From the square I wandered up one of the side streets, admiring the brilliant bougainvillea blossoms, the ruins of old haciendas, and the neat white houses. The town's burros, roosters, and dogs provided a cacophony of background noise while few cars cluttered the streets. I guess my mind and my auditory sense was somewhat overwhelmed, for I literally walked right into Bill Clinton. Though I greatly admired him as U.S. President, this was his alter ego residing in the body of a gray, braying donkey, topped by a young rider named Jose, which seemed only natural in a town named San Jose de Copala.

The town revs up around Noon, when tour buses arrive at Daniel’s, a restaurant on the edge of town founded by Daniel Garrison, an ex-oil field roustabout from Huntington Beach, California. Soon, visitors stroll the streets surrounded by small boys selling geodes extracted from the local hills. Before a road was built to Copala in the 1920s, it took several weeks to make the journey. Now it’s an easy and scenic drive from Mazatlan through the nearby village of Concordia. By 3 P.M., most of the outsiders depart and the village settles back into peacefulness.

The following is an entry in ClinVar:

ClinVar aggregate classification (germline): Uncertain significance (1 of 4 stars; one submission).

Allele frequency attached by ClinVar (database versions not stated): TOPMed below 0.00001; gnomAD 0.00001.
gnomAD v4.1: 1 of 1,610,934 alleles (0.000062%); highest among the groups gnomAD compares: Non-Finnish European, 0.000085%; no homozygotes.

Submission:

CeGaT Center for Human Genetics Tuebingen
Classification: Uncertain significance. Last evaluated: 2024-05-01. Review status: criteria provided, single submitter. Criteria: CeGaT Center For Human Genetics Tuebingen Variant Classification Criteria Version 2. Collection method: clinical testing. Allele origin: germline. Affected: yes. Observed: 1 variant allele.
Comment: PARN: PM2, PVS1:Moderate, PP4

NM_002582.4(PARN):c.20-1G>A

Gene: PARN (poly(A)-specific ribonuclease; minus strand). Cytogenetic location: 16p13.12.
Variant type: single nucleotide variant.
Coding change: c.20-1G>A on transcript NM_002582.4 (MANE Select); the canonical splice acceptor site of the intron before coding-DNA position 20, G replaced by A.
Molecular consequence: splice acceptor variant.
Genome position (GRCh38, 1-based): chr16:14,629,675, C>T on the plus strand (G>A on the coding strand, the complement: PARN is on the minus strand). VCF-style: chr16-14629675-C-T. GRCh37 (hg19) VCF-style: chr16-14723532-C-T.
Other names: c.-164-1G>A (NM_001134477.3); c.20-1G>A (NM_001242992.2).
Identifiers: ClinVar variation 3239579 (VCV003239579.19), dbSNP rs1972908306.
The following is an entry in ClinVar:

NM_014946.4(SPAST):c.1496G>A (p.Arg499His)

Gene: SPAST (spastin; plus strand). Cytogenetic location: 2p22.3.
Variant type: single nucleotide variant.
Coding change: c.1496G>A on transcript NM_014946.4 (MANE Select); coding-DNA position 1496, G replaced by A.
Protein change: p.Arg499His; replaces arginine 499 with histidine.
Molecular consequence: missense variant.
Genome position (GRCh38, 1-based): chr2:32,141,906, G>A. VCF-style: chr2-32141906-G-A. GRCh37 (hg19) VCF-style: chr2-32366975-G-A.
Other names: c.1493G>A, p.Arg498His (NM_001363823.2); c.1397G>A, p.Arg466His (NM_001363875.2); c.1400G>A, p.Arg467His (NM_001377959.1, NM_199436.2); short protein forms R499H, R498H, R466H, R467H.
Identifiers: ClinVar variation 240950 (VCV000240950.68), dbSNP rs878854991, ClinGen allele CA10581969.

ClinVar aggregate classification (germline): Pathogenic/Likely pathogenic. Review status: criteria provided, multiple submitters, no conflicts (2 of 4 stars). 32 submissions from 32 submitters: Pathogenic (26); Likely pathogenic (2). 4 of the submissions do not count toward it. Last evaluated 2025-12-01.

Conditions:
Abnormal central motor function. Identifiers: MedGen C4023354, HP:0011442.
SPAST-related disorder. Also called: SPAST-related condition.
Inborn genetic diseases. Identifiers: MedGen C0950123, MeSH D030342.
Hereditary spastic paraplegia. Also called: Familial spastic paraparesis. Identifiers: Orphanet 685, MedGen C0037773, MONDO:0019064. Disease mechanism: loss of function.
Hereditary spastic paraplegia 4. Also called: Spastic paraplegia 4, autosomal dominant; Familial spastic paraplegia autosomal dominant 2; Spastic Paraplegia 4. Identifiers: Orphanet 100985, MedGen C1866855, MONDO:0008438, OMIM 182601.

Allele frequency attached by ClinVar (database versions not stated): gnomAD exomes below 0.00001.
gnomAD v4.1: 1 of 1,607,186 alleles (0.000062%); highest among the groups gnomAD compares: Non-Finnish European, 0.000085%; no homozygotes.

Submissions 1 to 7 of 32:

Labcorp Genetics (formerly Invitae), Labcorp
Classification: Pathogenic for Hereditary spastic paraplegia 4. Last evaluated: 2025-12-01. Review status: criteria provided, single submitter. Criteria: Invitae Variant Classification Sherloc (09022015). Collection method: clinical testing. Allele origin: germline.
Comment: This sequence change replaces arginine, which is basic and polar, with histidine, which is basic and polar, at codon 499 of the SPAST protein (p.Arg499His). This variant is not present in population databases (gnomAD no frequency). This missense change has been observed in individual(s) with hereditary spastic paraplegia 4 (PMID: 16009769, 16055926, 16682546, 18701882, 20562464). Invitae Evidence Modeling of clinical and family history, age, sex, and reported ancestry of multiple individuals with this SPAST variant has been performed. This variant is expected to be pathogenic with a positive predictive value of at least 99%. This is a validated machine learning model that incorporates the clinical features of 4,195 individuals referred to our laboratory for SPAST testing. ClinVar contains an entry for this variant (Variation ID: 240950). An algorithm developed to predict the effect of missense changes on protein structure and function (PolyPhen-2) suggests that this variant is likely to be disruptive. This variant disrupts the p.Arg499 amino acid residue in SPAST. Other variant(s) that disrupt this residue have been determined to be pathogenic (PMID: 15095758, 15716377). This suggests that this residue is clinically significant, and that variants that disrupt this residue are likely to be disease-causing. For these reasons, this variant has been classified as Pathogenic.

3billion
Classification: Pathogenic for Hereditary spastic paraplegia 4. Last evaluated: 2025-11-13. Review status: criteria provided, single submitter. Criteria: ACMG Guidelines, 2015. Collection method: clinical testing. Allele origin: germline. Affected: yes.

As the sun began its slide downward, my stomach told me it was time for my midday comida (lunch), as the aroma of fresh tortillas and cilantro filled the air.

Back down at the square, I stepped into the Copala Butter Company, which has nothing to do with the dairy spread. Instead, it’s a small restaurant and bar, with five rooms to rent–locally known as the Posada San Jose–that now occupies a 400-year-old structure which is said to have previously housed the offices of the Butter Mining Company.